It's what you people do.
I know this may come as a shock to you... But George Bush isn't president anymore. The good news is, there are professionals that can help you with your obsession.
Last edited by Devil505; 09-02-09 at 10:01 AM.
Clearly, a certain number of average everyday conservatives equate "most influential/powerful" with "leader." And I think it's safe to say that Limbaugh is one of, if not THE, most influential and powerful Republicans extant - a leader of sorts. Further, the literal leader of the Republican party considers Limbaugh to be a leader of his party (see quoted material below).
The nifty poll I linked to proves this, if even in a small way (I used it because the fact that more than half of the respondents voted "Nobody" was so hilarious ). Of course, there are much better examples of Limbaugh's public influence among powerful conservative politicians, which is a lot more frightening than the fealty he enjoys from the average everyday radio listener:
Republican National Committee Chairman Michael Steele says he has reached out to Rush Limbaugh to tell him he meant no offense when he referred to the popular conservative radio host as an “entertainer” whose show can be “incendiary.”
“My intent was not to go after Rush – I have enormous respect for Rush Limbaugh,” Steele said in a telephone interview. “I was maybe a little bit inarticulate. … There was no attempt on my part to diminish his voice or his leadership.” --Politico
Rep. Phil Gingrey (R-Ga.) apologized Wednesday to “my fellow conservatives” for comments critical of talk-radio host Rush Limbaugh – saying he sees “eye-to-eye” with Limbaugh and that his remarks defending House Republican leadership came across more harshly than intended.
“I regret and apologize for the fact that my comments have offended and upset my fellow conservatives—that was not my intent,” Gingrey said in a statement.
“Rush Limbaugh, Sean Hannity, Newt Gingrich, and other conservative giants are the voices of the conservative movement’s conscience. Everyday, millions and millions of Americans—myself included—turn on their radios and televisions to listen to what they have to say, and we are inspired by their words and by their determination,” Gingrey said.
* * * * *
Responding to President Barack Obama’s recommendation to Republican congressional leaders last week that they not follow Limbaugh’s lead, Limbaugh said on his show that Obama is “obviously more frightened of me than he is Mitch McConnell. He’s more frightened of me than he is of, say, John Boehner, which doesn’t say much about our party.”
Gingrey came to his leaders’ defense.
“I think that our leadership, Mitch McConnell and John Boehner, are taking the right approach,” Gingrey said.
“I mean, it’s easy if you’re Sean Hannity or Rush Limbaugh or even sometimes Newt Gingrich to stand back and throw bricks. You don’t have to try to do what’s best for your people and your party. You know you’re just on these talk shows and you’re living well and plus you stir up a bit of controversy and gin the base and that sort of thing. But when it comes to true leadership, not that these people couldn’t be or wouldn’t be good leaders, they’re not in that position of John Boehner or Mitch McConnell,” Gingrey said. --Politico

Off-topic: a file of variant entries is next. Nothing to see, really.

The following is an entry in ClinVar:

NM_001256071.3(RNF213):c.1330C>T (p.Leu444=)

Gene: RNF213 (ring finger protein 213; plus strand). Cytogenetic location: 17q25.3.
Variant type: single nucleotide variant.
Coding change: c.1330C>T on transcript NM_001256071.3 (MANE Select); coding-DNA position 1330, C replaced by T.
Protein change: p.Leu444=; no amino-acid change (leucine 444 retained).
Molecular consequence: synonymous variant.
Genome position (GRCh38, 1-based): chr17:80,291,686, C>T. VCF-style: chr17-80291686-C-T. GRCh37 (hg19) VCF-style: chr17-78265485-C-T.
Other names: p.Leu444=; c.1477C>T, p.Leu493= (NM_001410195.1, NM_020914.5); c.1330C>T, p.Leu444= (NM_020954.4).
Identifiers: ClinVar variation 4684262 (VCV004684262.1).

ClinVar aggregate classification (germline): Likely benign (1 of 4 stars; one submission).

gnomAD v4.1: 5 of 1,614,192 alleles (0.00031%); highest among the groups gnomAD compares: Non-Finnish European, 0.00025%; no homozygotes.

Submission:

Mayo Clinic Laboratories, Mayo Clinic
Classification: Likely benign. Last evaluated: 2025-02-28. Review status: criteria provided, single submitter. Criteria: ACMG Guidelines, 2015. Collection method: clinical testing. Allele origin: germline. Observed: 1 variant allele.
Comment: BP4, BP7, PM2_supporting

Like an iceberg, I suspect the portion of personal/private fealty some Republican leaders give to Rush (i.e., not exhibited publicly) is vastly larger.
We all have to wonder how much credibility Ridge actually has, when he writes this: "Is this about security or politics?"
But then later, says this: ""I don't think it was ever politics."
He's a tool. And a soft one, at that.
Gee, who would EVER be so silly as to accuse politicians of being political?!?
Last edited by niftydrifty; 09-02-09 at 12:22 PM.
Furthermore, I stopped trusting anything that came out of the Bush administration a long time ago. Just because they say they never did it doesn't mean squat to me, especially after Rummy stated on record his job was to manipulate and lie to the press.
"If your opponent is of choleric temperament, seek to irritate him." - Sun Tzu
Alright......I just watched Tom Ridge on Chris Matthew's show "Hardball" & here is my honest opinion his performance:
1. Ridge says in his book that he was concerned that politics was motivating some high ranking members of the Bush admin (Rumsfeld & Ashcroft) to recommend increasing the national threat warning levels just b4 the 2004 election.
2. That threat level was not raised as there was no security threat reason to do so.
Ridge is now trying to have it both ways in that:
.... 1. He wants his book to sell well
.... 2. He doesn't want to anger his GOP friends
He can't have it both ways.
The fact that the threat warning level was not raised does not negate the fact that he felt that politics...Not national security...was the real motivation some to try to get the threat level raised. (he felt strong enough about this to leave government service)
Ridge felt that our security situation was being used by some high ranking Bush officials to help get him (Bush) re-elected in 2004. Therefore, I think the Hatch Act was being violated at that meeting & that Ridge is now SPINNING to take back his words.
My opinion of Tom Ridge as an honest man has ended. He is just another partisan liar.
Last edited by Devil505; 09-02-09 at 04:48 PM.